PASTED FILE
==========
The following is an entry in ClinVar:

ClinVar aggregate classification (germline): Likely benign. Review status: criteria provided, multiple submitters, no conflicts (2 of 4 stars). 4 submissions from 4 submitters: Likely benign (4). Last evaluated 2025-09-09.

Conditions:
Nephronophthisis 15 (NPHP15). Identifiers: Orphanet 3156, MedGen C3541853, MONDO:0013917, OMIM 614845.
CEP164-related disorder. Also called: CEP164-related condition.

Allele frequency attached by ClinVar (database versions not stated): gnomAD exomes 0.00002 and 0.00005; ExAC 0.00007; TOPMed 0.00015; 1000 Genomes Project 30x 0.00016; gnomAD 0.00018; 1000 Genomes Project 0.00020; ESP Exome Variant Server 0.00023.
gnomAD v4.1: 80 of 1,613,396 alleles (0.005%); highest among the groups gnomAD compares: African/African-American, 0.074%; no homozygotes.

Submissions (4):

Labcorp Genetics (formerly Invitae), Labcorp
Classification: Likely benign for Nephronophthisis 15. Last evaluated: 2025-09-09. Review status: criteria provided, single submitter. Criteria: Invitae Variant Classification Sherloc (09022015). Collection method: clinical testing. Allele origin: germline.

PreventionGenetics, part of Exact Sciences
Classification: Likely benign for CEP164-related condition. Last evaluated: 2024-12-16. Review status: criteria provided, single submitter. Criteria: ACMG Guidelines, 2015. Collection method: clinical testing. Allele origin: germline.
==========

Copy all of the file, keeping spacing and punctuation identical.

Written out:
The following is an entry in ClinVar:

ClinVar aggregate classification (germline): Likely benign. Review status: criteria provided, multiple submitters, no conflicts (2 of 4 stars). 4 submissions from 4 submitters: Likely benign (4). Last evaluated 2025-09-09.

Conditions:
Nephronophthisis 15 (NPHP15). Identifiers: Orphanet 3156, MedGen C3541853, MONDO:0013917, OMIM 614845.
CEP164-related disorder. Also called: CEP164-related condition.

Allele frequency attached by ClinVar (database versions not stated): gnomAD exomes 0.00002 and 0.00005; ExAC 0.00007; TOPMed 0.00015; 1000 Genomes Project 30x 0.00016; gnomAD 0.00018; 1000 Genomes Project 0.00020; ESP Exome Variant Server 0.00023.
gnomAD v4.1: 80 of 1,613,396 alleles (0.005%); highest among the groups gnomAD compares: African/African-American, 0.074%; no homozygotes.

Submissions (4):

Labcorp Genetics (formerly Invitae), Labcorp
Classification: Likely benign for Nephronophthisis 15. Last evaluated: 2025-09-09. Review status: criteria provided, single submitter. Criteria: Invitae Variant Classification Sherloc (09022015). Collection method: clinical testing. Allele origin: germline.

PreventionGenetics, part of Exact Sciences
Classification: Likely benign for CEP164-related condition. Last evaluated: 2024-12-16. Review status: criteria provided, single submitter. Criteria: ACMG Guidelines, 2015. Collection method: clinical testing. Allele origin: germline.